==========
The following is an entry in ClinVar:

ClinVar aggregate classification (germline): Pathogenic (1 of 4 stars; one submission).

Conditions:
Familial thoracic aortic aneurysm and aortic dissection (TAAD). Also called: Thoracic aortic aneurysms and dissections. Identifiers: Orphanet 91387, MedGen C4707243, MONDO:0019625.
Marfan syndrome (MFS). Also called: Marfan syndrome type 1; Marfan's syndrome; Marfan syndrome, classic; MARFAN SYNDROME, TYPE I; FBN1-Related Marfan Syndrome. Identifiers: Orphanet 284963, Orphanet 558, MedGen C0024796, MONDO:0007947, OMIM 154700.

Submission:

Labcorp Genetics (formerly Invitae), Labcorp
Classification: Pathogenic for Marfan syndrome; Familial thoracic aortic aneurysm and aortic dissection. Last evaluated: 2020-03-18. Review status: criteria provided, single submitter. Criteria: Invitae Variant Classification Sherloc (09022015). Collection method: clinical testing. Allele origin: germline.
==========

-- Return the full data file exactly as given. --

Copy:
The following is an entry in ClinVar:

ClinVar aggregate classification (germline): Pathogenic (1 of 4 stars; one submission).

Conditions:
Familial thoracic aortic aneurysm and aortic dissection (TAAD). Also called: Thoracic aortic aneurysms and dissections. Identifiers: Orphanet 91387, MedGen C4707243, MONDO:0019625.
Marfan syndrome (MFS). Also called: Marfan syndrome type 1; Marfan's syndrome; Marfan syndrome, classic; MARFAN SYNDROME, TYPE I; FBN1-Related Marfan Syndrome. Identifiers: Orphanet 284963, Orphanet 558, MedGen C0024796, MONDO:0007947, OMIM 154700.

Submission:

Labcorp Genetics (formerly Invitae), Labcorp
Classification: Pathogenic for Marfan syndrome; Familial thoracic aortic aneurysm and aortic dissection. Last evaluated: 2020-03-18. Review status: criteria provided, single submitter. Criteria: Invitae Variant Classification Sherloc (09022015). Collection method: clinical testing. Allele origin: germline.